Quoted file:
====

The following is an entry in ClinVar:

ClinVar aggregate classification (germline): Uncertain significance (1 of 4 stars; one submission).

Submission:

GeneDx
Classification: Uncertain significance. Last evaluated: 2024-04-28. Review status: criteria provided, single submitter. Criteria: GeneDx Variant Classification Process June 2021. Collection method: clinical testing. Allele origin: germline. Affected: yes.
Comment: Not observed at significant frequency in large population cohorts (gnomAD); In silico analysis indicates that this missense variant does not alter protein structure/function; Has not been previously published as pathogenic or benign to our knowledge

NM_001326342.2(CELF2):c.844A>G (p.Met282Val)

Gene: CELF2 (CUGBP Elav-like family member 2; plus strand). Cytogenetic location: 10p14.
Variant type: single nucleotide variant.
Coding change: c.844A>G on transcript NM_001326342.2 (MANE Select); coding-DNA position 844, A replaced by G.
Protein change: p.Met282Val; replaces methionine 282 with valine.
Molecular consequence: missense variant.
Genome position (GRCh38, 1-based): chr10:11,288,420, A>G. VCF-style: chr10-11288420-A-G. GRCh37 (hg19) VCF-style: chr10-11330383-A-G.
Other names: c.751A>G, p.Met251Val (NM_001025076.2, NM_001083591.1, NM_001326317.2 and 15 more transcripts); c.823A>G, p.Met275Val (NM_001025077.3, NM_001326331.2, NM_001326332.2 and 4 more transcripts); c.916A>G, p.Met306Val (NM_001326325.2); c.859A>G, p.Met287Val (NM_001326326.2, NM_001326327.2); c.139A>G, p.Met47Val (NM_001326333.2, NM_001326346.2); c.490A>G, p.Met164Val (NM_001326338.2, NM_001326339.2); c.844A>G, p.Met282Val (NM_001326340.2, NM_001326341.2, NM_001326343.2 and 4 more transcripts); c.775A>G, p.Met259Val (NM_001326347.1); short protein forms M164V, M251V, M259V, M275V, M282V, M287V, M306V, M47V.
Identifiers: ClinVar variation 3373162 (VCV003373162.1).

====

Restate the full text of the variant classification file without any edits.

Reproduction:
The following is an entry in ClinVar:

ClinVar aggregate classification (germline): Uncertain significance (1 of 4 stars; one submission).

Submission:

GeneDx
Classification: Uncertain significance. Last evaluated: 2024-04-28. Review status: criteria provided, single submitter. Criteria: GeneDx Variant Classification Process June 2021. Collection method: clinical testing. Allele origin: germline. Affected: yes.
Comment: Not observed at significant frequency in large population cohorts (gnomAD); In silico analysis indicates that this missense variant does not alter protein structure/function; Has not been previously published as pathogenic or benign to our knowledge

NM_001326342.2(CELF2):c.844A>G (p.Met282Val)

Gene: CELF2 (CUGBP Elav-like family member 2; plus strand). Cytogenetic location: 10p14.
Variant type: single nucleotide variant.
Coding change: c.844A>G on transcript NM_001326342.2 (MANE Select); coding-DNA position 844, A replaced by G.
Protein change: p.Met282Val; replaces methionine 282 with valine.
Molecular consequence: missense variant.
Genome position (GRCh38, 1-based): chr10:11,288,420, A>G. VCF-style: chr10-11288420-A-G. GRCh37 (hg19) VCF-style: chr10-11330383-A-G.
Other names: c.751A>G, p.Met251Val (NM_001025076.2, NM_001083591.1, NM_001326317.2 and 15 more transcripts); c.823A>G, p.Met275Val (NM_001025077.3, NM_001326331.2, NM_001326332.2 and 4 more transcripts); c.916A>G, p.Met306Val (NM_001326325.2); c.859A>G, p.Met287Val (NM_001326326.2, NM_001326327.2); c.139A>G, p.Met47Val (NM_001326333.2, NM_001326346.2); c.490A>G, p.Met164Val (NM_001326338.2, NM_001326339.2); c.844A>G, p.Met282Val (NM_001326340.2, NM_001326341.2, NM_001326343.2 and 4 more transcripts); c.775A>G, p.Met259Val (NM_001326347.1); short protein forms M164V, M251V, M259V, M275V, M282V, M287V, M306V, M47V.
Identifiers: ClinVar variation 3373162 (VCV003373162.1).